Gone are the old days of hand-written sales ledgers and colour-coded paper memos. These days, businesses have access to all sorts of useful technology that helps them communicate, keep accurate records, work more efficiently and reach new markets.
It can be daunting when you start a new business to understand what technology you need to invest in. Here’s our guide to hardware, software and the ‘cloud’.
The types of hardware you might need include:
- computers – both desktop and laptop
- accessories – including computer monitor, keyboard and mouse
- storage media such as USB memory sticks
- printers and scanners – which often double as photocopiers
- a network server – for a business running several computers, this links them together and provided centralised services and data back-up
- network equipment such as cables, routers and an internet connection
- mobile equipment such as smartphones and tablet computers
If you don’t have technical knowledge, it can be difficult to understand and compare different types of computer hardware. Look closely at the specifications, and seek expert help if you can.
As a general guide, instead of getting caught up in features, think about what those features help you to do.
For example, high-powered computers may look impressive, but may be an over-investment if all you need them for is spreadsheets and documents. On the other hand, if you’re often on the move, a tablet computer could be invaluable for helping you catch up with business away from home.
Just like with hardware, your choice of software will depend on your business needs. You’ll need to think about what you need to do, and match that up to the software available.
You will want to think about:
- an operating system – these usually come bundled up with the computer you buy, and allow you to run other programs
- office software – allowing you to use spreadsheets, documents and access e-mail
- an internet browser
- anti-virus software to protect your computer from internet threats
- other specialised programs related to your business – for example, graphics software for a design company
- in rare cases, custom software designed especially for your business
It’s best to plan ahead and make sure each employee has a standard set of software installed onto their computer. This way, it’s easier to train staff, get IT support for the programs you use and manage licensing and upgrades.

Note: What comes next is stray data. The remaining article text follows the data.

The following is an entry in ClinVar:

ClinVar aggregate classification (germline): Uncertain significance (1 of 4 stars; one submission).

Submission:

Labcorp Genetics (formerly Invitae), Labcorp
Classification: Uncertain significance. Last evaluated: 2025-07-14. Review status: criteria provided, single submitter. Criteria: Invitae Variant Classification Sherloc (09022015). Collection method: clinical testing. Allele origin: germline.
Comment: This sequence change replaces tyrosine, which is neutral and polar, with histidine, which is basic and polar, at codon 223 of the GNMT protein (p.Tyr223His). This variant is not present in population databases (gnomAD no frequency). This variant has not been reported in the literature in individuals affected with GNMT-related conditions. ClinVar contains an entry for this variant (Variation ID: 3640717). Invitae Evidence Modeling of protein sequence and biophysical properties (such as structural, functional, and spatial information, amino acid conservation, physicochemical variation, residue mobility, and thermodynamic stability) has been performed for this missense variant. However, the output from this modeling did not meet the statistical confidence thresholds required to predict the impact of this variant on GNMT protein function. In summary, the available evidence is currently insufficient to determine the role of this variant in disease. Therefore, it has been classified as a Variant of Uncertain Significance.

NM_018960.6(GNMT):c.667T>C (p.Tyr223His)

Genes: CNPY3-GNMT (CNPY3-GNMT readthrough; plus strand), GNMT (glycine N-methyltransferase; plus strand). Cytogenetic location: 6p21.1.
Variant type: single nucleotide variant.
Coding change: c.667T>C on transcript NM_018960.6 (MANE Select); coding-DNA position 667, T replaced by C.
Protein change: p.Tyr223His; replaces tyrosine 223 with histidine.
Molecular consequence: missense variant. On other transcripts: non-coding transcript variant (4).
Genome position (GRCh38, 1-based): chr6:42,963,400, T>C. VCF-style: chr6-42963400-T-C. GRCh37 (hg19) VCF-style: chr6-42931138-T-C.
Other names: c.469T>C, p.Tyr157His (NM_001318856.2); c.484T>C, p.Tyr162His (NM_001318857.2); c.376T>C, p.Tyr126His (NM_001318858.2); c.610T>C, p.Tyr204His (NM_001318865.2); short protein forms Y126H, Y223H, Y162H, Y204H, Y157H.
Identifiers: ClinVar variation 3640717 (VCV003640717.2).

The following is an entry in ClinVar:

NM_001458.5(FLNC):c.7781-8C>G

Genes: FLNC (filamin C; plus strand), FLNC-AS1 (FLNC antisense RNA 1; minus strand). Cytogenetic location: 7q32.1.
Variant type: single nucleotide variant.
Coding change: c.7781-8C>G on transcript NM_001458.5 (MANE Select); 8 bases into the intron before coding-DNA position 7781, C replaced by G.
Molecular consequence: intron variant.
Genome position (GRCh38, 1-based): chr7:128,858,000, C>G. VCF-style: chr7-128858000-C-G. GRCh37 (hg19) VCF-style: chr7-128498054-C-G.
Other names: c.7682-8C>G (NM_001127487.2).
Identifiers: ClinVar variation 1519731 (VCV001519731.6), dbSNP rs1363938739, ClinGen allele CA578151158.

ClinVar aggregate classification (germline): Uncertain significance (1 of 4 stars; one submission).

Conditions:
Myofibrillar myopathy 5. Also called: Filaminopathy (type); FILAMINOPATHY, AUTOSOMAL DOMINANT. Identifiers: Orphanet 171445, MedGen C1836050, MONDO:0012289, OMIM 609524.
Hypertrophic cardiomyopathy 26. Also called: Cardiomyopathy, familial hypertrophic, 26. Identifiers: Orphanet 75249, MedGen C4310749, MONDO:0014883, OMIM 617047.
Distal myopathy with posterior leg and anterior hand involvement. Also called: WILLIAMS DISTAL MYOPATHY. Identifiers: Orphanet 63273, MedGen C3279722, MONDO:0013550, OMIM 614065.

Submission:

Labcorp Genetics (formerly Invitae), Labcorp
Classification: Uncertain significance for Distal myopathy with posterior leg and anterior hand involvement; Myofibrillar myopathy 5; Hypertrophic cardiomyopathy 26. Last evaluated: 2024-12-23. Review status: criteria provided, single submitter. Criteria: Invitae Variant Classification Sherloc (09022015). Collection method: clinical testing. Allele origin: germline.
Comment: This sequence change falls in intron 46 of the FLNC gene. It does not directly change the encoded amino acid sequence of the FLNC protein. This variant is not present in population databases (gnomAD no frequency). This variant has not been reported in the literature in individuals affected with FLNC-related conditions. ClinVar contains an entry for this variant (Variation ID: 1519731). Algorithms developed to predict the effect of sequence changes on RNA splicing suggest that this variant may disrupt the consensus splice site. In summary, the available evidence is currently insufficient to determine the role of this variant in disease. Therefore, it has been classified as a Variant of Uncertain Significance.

You also need to be aware of how licencing works, and make sure you’re using your software legally. For example, some software will only be licenced for installation onto one computer. If you want to use the same software on several computers, it may be cheaper to get a multi-user licence.
Increasingly, businesses are turning to cloud computing – services that you access on the internet and pay a subscription for. You can use cloud computing for:
- sharing, managing and storing documents
- customer relationship management
- other software functions like word processing
Cloud computing can be really useful to help people in your company collaborate – especially from different locations or on the move. All you need is an internet connection to access services, instead of connecting to your server.
However, you should think carefully before using cloud computing for important functions. For example, if the host of the services is hacked, or suffers a failure at their end, you won’t be able to access your services and may lose sensitive data.
You will also need a reliable internet connection – of course!
This article is provided only for general informational and educational purposes. It is not offered as and does not constitute legal or other professional advice on the subject matter in question. You should not act or rely on information contained in this website without first seeking professional advice on the subject matter in question.